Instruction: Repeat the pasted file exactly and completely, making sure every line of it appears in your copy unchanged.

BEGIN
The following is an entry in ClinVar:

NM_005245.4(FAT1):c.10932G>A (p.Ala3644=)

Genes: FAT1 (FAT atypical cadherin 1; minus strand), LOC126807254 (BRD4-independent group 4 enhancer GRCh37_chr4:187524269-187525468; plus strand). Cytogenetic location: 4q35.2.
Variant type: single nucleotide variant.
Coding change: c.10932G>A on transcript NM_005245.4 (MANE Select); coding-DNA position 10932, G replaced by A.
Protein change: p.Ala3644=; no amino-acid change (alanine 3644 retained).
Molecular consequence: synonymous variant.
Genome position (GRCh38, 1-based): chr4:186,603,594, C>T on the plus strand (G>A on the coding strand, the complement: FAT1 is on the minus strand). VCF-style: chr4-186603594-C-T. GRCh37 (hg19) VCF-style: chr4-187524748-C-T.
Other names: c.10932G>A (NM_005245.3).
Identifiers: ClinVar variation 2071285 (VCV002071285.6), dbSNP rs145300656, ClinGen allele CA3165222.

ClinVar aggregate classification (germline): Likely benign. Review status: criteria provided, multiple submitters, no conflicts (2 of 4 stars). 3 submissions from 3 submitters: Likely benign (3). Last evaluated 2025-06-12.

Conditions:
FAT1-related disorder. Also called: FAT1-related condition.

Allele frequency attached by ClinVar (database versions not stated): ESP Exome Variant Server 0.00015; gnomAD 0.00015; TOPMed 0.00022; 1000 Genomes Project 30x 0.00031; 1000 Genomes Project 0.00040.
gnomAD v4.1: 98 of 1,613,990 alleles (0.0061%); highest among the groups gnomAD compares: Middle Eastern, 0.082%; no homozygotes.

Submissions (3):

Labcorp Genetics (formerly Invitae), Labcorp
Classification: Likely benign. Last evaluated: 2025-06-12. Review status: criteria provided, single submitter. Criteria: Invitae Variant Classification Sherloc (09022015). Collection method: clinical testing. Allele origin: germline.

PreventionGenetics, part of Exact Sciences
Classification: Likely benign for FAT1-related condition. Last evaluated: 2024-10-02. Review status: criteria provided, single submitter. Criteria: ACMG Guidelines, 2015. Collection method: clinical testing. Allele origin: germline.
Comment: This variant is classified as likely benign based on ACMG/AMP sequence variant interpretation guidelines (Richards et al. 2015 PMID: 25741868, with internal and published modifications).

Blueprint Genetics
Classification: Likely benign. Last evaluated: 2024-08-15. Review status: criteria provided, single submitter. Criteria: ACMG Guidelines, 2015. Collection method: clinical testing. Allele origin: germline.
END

The following is an entry in ClinVar:

NM_005245.4(FAT1):c.10932G>A (p.Ala3644=)

Genes: FAT1 (FAT atypical cadherin 1; minus strand), LOC126807254 (BRD4-independent group 4 enhancer GRCh37_chr4:187524269-187525468; plus strand). Cytogenetic location: 4q35.2.
Variant type: single nucleotide variant.
Coding change: c.10932G>A on transcript NM_005245.4 (MANE Select); coding-DNA position 10932, G replaced by A.
Protein change: p.Ala3644=; no amino-acid change (alanine 3644 retained).
Molecular consequence: synonymous variant.
Genome position (GRCh38, 1-based): chr4:186,603,594, C>T on the plus strand (G>A on the coding strand, the complement: FAT1 is on the minus strand). VCF-style: chr4-186603594-C-T. GRCh37 (hg19) VCF-style: chr4-187524748-C-T.
Other names: c.10932G>A (NM_005245.3).
Identifiers: ClinVar variation 2071285 (VCV002071285.6), dbSNP rs145300656, ClinGen allele CA3165222.

ClinVar aggregate classification (germline): Likely benign. Review status: criteria provided, multiple submitters, no conflicts (2 of 4 stars). 3 submissions from 3 submitters: Likely benign (3). Last evaluated 2025-06-12.

Conditions:
FAT1-related disorder. Also called: FAT1-related condition.

Allele frequency attached by ClinVar (database versions not stated): ESP Exome Variant Server 0.00015; gnomAD 0.00015; TOPMed 0.00022; 1000 Genomes Project 30x 0.00031; 1000 Genomes Project 0.00040.
gnomAD v4.1: 98 of 1,613,990 alleles (0.0061%); highest among the groups gnomAD compares: Middle Eastern, 0.082%; no homozygotes.

Submissions (3):

Labcorp Genetics (formerly Invitae), Labcorp
Classification: Likely benign. Last evaluated: 2025-06-12. Review status: criteria provided, single submitter. Criteria: Invitae Variant Classification Sherloc (09022015). Collection method: clinical testing. Allele origin: germline.

PreventionGenetics, part of Exact Sciences
Classification: Likely benign for FAT1-related condition. Last evaluated: 2024-10-02. Review status: criteria provided, single submitter. Criteria: ACMG Guidelines, 2015. Collection method: clinical testing. Allele origin: germline.
Comment: This variant is classified as likely benign based on ACMG/AMP sequence variant interpretation guidelines (Richards et al. 2015 PMID: 25741868, with internal and published modifications).

Blueprint Genetics
Classification: Likely benign. Last evaluated: 2024-08-15. Review status: criteria provided, single submitter. Criteria: ACMG Guidelines, 2015. Collection method: clinical testing. Allele origin: germline.